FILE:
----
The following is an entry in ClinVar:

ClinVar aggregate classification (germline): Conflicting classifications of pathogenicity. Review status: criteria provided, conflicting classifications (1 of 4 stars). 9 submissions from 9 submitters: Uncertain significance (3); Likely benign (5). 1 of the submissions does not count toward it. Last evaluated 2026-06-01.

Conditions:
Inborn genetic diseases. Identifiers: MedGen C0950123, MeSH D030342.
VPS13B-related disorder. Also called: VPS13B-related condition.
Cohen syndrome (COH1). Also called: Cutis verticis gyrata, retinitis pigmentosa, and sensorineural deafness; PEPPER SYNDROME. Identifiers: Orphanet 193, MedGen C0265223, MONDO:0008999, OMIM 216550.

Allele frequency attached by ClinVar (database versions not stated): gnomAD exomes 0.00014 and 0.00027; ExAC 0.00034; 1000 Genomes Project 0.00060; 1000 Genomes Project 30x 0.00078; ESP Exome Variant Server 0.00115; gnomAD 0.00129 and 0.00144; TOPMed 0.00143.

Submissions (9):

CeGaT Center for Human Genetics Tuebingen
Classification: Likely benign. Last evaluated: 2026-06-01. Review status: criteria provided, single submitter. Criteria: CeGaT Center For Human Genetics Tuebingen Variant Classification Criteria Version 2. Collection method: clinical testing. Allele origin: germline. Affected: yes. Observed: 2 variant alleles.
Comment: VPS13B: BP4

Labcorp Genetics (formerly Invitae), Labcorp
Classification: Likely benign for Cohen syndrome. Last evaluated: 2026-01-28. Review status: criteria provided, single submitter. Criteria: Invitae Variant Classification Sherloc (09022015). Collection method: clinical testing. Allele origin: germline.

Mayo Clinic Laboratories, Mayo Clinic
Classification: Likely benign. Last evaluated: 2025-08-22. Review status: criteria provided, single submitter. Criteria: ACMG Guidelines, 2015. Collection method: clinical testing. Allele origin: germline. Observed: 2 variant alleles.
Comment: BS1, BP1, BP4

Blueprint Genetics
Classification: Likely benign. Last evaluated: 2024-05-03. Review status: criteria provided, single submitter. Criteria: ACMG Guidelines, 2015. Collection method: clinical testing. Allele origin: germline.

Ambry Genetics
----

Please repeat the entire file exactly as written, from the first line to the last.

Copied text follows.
The following is an entry in ClinVar:

ClinVar aggregate classification (germline): Conflicting classifications of pathogenicity. Review status: criteria provided, conflicting classifications (1 of 4 stars). 9 submissions from 9 submitters: Uncertain significance (3); Likely benign (5). 1 of the submissions does not count toward it. Last evaluated 2026-06-01.

Conditions:
Inborn genetic diseases. Identifiers: MedGen C0950123, MeSH D030342.
VPS13B-related disorder. Also called: VPS13B-related condition.
Cohen syndrome (COH1). Also called: Cutis verticis gyrata, retinitis pigmentosa, and sensorineural deafness; PEPPER SYNDROME. Identifiers: Orphanet 193, MedGen C0265223, MONDO:0008999, OMIM 216550.

Allele frequency attached by ClinVar (database versions not stated): gnomAD exomes 0.00014 and 0.00027; ExAC 0.00034; 1000 Genomes Project 0.00060; 1000 Genomes Project 30x 0.00078; ESP Exome Variant Server 0.00115; gnomAD 0.00129 and 0.00144; TOPMed 0.00143.

Submissions (9):

CeGaT Center for Human Genetics Tuebingen
Classification: Likely benign. Last evaluated: 2026-06-01. Review status: criteria provided, single submitter. Criteria: CeGaT Center For Human Genetics Tuebingen Variant Classification Criteria Version 2. Collection method: clinical testing. Allele origin: germline. Affected: yes. Observed: 2 variant alleles.
Comment: VPS13B: BP4

Labcorp Genetics (formerly Invitae), Labcorp
Classification: Likely benign for Cohen syndrome. Last evaluated: 2026-01-28. Review status: criteria provided, single submitter. Criteria: Invitae Variant Classification Sherloc (09022015). Collection method: clinical testing. Allele origin: germline.

Mayo Clinic Laboratories, Mayo Clinic
Classification: Likely benign. Last evaluated: 2025-08-22. Review status: criteria provided, single submitter. Criteria: ACMG Guidelines, 2015. Collection method: clinical testing. Allele origin: germline. Observed: 2 variant alleles.
Comment: BS1, BP1, BP4

Blueprint Genetics
Classification: Likely benign. Last evaluated: 2024-05-03. Review status: criteria provided, single submitter. Criteria: ACMG Guidelines, 2015. Collection method: clinical testing. Allele origin: germline.

Ambry Genetics